/ Home & Energy, Money

Did you face any unexpected hitches when buying your home?

Model house with words 'help me'

It’s no secret that moving house is a stressful process. I’d bet the sheer amount of things that could go wrong with home ownership can still come as a surprise to first-time buyers.

It was only while browsing our brand-new home-moving hub that the true size of this task became apparent to me.

The guide features advice on everything from choosing a property, valuing it and finding the right mortgage to adequately preparing for moving day.

But it appears as if even the most fully prepared home-movers won’t be able to avoid an unexpected hitch or two on the road to buying a house.

Home ownership: an emotional journey

We recently interviewed a range of first-time buyers, and each of them had their own tale about the hurdles they had to overcome to land a suitable property.

Some of the stories were swathed with emotion, as it can be heart-breaking missing out on a property that appeared to be your dream home. It’s almost enough to make you want to avoid that first step on the property ladder altogether!

One of those stories was from Kelly who become emotionally attached to one particular couple buying her home. But unfortunately, when house prices rose during the sale she had to accept a larger offer from another couple. So Kelly’s home moving tip is to:

‘Leave the negotiating and relationship of the buyers and sellers to the estate agent as it will make things cleaner in the long run.’

Yet, the one thing all of our case studies shared was the joy that comes with ultimately being handed the keys to the door. The financial advantages of home ownership in the current market are well-documented too.

I suppose the best advice that can be offered to those looking to secure a mortgage is to strap in and prepare as best as possible for the rollercoaster ahead.

Did you face any unexpected hitches when buying your home? What advice would you give to first-time buyers looking to buy a house in the current market? Is it possible to make a stress-free property purchase?


My first time buying process was a nightmare and ended up taking 17 months from initial offer until completion. I was buying a flat and it turns out the loft conversion wasn’t included in the lease, didn’t have planning permission and also didn’t have building regs sign off. The local council was the freeholder and seemed to take weeks to respond to anything sent to them and I even moved in and started renting the place while waiting for the sale to complete. I ended up renting it for 11 months before the sale completed. What was most stressful is that because nothing is binding until exchange takes place it wasn’t until the day we exchanged and completed (ended up being the same day) that I knew it would definitely be my place.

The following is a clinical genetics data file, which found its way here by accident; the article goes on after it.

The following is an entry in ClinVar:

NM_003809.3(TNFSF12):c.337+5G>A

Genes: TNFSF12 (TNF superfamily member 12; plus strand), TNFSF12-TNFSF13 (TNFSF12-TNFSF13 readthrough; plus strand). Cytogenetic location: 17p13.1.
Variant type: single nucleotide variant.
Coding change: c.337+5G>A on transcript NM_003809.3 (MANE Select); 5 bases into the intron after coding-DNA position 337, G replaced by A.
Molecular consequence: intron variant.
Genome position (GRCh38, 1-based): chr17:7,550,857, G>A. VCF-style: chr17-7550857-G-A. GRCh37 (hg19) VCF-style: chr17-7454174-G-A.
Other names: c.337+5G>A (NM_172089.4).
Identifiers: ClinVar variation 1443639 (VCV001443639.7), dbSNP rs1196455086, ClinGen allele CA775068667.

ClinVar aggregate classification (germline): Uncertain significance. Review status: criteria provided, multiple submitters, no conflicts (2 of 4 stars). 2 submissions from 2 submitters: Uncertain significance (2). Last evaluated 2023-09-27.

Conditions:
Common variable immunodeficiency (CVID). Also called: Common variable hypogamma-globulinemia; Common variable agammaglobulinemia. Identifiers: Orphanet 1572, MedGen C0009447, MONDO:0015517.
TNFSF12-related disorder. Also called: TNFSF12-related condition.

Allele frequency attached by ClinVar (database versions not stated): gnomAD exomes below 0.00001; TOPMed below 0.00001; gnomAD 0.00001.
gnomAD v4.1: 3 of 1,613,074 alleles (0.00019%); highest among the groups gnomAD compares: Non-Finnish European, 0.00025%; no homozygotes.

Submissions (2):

I had looked at other places in the meantime but because the London market was rising so quickly and the competition for places was crazy I couldn’t find anything else that was as good for the price.

Ah, that sounds pretty stressful and not what you want when first-time buying! So now you’re a bit more experienced, do you have any tips to avoid this from happening?

Buying Homes system needs to scrapped and re-invented totally! This rubbish about nothing becoming legally binding until exchange happens needs to be dumped into the last century.

We should really follow the lead of Prince Harry – who saw the potential in the Warrior Games, borrowed the idea, renamed it, improved the games and re-named them to the “Invictus Games” – and then invited the Americans over to show them how we had made it better.

What the Government should do is look around the globe and see who has the best method for house selling and buying and then make the same system work over here. Now I know neither a red or blue Government will do that voluntarily, so Which – this is the prompt for you lead the way in getting the Government to change the house buying and selling system. Also the howls of protest from the professionals who dislike change and foresee their invoiced amounts potentially going down must be ignored.